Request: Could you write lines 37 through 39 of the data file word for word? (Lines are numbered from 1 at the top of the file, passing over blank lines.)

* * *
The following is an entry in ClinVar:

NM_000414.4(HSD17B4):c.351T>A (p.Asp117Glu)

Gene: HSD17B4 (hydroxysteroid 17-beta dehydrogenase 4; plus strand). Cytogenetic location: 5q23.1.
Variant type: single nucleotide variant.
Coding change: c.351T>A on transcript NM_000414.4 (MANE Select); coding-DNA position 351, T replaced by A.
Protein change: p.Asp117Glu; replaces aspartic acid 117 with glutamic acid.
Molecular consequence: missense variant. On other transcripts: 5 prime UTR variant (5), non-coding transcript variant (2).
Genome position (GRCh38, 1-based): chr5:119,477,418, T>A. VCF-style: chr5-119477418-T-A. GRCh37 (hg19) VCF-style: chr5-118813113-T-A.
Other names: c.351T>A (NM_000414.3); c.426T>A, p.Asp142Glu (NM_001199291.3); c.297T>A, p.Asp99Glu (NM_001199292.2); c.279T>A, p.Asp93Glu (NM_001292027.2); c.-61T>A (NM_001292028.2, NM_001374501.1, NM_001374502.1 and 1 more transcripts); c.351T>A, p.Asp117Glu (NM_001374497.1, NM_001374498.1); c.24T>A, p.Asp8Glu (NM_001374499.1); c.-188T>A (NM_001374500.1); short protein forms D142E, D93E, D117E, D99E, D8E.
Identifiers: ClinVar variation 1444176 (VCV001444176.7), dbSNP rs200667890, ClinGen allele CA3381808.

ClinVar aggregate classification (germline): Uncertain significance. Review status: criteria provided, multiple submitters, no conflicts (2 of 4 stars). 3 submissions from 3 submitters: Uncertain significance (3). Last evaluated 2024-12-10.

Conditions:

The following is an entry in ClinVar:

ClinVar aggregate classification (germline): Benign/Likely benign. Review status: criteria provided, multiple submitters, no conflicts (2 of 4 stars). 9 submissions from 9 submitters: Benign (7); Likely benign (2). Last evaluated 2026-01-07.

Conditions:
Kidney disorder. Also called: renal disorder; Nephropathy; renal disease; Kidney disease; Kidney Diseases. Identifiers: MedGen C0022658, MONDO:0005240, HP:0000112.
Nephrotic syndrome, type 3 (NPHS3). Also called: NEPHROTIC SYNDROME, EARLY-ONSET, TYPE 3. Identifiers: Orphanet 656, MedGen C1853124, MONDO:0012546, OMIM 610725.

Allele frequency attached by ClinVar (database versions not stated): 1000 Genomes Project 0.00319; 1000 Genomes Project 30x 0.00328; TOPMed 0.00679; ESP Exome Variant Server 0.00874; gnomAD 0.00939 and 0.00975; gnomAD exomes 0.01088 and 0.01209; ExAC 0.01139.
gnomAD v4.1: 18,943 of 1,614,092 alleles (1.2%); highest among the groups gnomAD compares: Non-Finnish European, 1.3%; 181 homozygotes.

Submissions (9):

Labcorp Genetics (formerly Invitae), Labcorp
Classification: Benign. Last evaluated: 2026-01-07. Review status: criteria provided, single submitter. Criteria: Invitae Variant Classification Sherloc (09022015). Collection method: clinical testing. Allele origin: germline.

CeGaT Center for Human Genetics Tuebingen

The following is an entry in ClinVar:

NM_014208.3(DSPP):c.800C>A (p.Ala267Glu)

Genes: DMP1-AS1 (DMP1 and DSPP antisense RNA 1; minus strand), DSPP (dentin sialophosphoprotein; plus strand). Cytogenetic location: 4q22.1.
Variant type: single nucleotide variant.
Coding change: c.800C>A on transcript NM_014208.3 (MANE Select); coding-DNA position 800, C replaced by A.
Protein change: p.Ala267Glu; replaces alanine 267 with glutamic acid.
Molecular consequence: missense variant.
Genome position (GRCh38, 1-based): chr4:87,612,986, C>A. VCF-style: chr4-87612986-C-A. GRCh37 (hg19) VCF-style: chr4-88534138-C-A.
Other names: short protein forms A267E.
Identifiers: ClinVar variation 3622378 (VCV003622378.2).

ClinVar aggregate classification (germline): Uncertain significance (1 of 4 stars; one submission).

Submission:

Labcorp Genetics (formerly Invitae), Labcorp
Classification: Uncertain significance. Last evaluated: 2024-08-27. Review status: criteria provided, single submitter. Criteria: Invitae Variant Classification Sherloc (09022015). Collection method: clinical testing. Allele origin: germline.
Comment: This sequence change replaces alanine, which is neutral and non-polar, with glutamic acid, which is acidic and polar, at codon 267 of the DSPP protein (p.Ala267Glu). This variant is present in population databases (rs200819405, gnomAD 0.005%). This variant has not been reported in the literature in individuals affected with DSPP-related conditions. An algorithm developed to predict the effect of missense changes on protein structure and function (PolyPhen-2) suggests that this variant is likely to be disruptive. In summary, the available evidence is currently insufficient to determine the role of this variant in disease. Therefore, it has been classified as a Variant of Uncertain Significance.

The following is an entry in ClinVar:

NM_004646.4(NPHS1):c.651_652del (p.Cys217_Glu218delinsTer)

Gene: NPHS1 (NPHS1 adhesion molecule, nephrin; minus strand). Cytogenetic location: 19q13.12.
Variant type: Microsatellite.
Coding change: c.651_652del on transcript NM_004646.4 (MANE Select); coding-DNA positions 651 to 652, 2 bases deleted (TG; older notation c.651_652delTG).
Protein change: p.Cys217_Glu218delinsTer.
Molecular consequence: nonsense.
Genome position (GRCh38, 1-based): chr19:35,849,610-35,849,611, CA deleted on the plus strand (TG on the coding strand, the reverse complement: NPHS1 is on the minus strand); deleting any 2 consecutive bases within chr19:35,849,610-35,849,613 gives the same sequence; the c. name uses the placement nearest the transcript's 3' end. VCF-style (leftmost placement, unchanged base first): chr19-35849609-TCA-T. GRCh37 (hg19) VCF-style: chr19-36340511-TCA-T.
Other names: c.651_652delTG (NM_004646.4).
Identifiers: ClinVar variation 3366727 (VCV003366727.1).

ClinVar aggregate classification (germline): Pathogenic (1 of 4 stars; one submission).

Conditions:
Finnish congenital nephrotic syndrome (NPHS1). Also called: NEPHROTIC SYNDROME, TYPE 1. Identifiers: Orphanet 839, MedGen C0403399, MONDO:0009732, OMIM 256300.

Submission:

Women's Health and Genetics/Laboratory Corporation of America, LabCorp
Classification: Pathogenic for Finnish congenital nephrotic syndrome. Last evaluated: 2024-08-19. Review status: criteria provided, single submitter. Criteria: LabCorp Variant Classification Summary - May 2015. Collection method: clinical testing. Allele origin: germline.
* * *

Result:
Classification: Uncertain significance. Last evaluated: 2024-08-27. Review status: criteria provided, single submitter. Criteria: Invitae Variant Classification Sherloc (09022015). Collection method: clinical testing. Allele origin: germline.
Comment: This sequence change replaces alanine, which is neutral and non-polar, with glutamic acid, which is acidic and polar, at codon 267 of the DSPP protein (p.Ala267Glu). This variant is present in population databases (rs200819405, gnomAD 0.005%). This variant has not been reported in the literature in individuals affected with DSPP-related conditions. An algorithm developed to predict the effect of missense changes on protein structure and function (PolyPhen-2) suggests that this variant is likely to be disruptive. In summary, the available evidence is currently insufficient to determine the role of this variant in disease. Therefore, it has been classified as a Variant of Uncertain Significance.

The following is an entry in ClinVar: